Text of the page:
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Risk Assessment - Articles and news items

Allergen testing and risk management within food manufacturing

Webinars, Z Homepage Promo  •  5 September 2016  •  New Food

Managing allergens remains a substantial task that is of utmost importance to ensure consumer trust is maintained. We pose questions to industry experts from Institute of Food Research, Unilever, SCIEX & Romer Labs…

GLOBALG.A.P. Aquaculture Standard Version 5

Featured news  •  24 July 2015  •  GLOBALG.A.P.

Available from July 2015, the NEW Aquaculture Standard Version 5 brings to the market a complete solution for buyers and suppliers…

Food Safety supplement 2014

Issue 1 2014, Supplements  •  6 March 2014  •  François Bourdichon, Lilia M. Santiago-Connolly, Raghu Ramaswamy

Barry Callebaut’s François Bourdichon looks at Listeria monocytogenes and what we’ve learned from the last 30 years, while Lilia M. Santiago-Connolly and Raghu Ramaswamy from Heinz look at the need for risk assessment and validation in frozen food manufacturing…

Thermal processing in the food industry

Issue 2 2012  •  30 April 2012  •  Matteo Campagnoli, Research Manager, Barilla G&R Fratelli

Nowadays in the food industry, there are innovative technologies with some very interesting applications on an industrial scale and finished products on the market. In spite of this, heat remains the main process used to preserve foods. The aim of this article is to give an overview of the main thermal processes, how they relate to food safety and also to consider the management and the validation of a thermal process.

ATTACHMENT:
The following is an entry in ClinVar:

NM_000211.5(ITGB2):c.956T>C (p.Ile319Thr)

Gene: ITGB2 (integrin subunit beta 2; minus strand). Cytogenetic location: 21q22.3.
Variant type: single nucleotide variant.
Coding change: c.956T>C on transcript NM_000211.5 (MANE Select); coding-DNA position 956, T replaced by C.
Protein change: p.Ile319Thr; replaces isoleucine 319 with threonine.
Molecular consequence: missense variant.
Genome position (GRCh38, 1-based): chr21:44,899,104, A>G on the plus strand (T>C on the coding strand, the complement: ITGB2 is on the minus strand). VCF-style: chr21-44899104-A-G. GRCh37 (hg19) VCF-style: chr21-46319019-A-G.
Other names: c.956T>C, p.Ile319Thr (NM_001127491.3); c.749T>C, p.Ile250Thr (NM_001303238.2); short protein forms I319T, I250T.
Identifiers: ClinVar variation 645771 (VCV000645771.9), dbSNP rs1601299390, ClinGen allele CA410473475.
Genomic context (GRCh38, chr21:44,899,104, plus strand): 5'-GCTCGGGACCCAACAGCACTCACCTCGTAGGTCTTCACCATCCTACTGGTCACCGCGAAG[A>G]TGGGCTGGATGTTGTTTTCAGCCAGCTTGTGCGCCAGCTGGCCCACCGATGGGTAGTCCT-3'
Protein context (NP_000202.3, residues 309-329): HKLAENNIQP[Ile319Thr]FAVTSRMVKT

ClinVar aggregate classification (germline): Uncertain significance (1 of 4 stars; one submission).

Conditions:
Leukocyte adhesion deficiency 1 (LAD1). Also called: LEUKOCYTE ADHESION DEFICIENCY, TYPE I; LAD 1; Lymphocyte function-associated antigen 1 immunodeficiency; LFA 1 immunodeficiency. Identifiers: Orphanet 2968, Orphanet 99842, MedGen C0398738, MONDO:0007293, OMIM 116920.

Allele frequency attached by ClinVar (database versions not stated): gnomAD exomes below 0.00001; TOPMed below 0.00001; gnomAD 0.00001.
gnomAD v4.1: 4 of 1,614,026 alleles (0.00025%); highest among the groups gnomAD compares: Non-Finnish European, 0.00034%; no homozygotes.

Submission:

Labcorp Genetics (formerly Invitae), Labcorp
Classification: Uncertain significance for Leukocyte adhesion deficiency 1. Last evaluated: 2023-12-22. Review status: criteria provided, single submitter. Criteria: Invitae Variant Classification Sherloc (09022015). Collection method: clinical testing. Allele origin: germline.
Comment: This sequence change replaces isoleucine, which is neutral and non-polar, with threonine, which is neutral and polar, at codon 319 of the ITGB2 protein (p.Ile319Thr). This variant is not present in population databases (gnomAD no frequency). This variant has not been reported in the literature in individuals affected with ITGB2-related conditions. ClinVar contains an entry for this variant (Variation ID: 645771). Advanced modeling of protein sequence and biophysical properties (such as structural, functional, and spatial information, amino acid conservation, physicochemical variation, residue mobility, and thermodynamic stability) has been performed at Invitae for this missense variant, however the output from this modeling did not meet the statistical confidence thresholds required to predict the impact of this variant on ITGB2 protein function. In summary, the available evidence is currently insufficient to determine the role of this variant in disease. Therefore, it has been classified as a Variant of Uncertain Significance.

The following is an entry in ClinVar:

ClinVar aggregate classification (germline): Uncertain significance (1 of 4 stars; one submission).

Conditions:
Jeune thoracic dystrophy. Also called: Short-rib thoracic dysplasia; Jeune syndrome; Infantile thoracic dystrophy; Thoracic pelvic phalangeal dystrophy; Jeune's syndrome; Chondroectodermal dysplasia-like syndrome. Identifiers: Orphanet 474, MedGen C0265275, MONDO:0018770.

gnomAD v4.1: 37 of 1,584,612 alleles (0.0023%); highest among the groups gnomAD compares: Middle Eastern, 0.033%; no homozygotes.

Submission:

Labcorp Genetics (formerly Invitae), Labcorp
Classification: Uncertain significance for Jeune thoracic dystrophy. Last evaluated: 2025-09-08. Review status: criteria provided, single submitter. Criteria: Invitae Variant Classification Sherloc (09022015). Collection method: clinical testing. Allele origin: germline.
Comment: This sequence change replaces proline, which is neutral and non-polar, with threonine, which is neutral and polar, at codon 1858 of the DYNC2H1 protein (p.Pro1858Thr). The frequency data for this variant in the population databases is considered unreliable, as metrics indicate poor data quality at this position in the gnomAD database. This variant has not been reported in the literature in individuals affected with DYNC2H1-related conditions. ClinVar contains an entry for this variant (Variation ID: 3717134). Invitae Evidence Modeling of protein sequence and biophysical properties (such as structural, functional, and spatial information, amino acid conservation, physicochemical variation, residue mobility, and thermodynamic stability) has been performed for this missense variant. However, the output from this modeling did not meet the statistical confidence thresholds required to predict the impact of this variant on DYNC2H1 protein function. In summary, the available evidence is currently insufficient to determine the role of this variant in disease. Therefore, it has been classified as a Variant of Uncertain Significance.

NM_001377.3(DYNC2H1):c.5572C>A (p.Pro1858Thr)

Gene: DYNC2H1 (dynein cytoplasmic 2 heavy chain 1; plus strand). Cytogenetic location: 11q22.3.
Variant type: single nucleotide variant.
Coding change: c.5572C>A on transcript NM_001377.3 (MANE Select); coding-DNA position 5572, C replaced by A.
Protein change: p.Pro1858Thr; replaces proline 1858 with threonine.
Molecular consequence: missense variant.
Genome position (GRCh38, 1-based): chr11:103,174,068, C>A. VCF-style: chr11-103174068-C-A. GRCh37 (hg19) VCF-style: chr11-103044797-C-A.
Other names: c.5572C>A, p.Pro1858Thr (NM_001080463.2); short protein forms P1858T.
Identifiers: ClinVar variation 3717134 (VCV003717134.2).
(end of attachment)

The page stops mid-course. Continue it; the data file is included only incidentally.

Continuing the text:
The main food safety concern related to ambient stable heat treated foods is Clostridium botulinum. Table 1 gives the most reported recent cases of product recalls due to potential contamination from C. botulinum and outbreaks caused by this microorganism. This microorganism is a spore former, highly heat resistant, grows at pH equal or higher than 4.5 and is strictly anaerobic. Therefore, if these microorganisms survive in retorted foods, and the conditions are favourable for growth, they could potentially grow in areas with an absence of oxygen. Once C. botulinum spores germinate, if they are able to generate vegetative cells and these are able to grow, they can produce lethal neurotoxins.

Due to this potential impact on food safety, C. botulinum was studied and a tailored thermal process was designed known as the ‘Botulinum Cook’. The ‘Botulinum Cook’ equals 121.1°C for three minutes, or an equivalent process.

 

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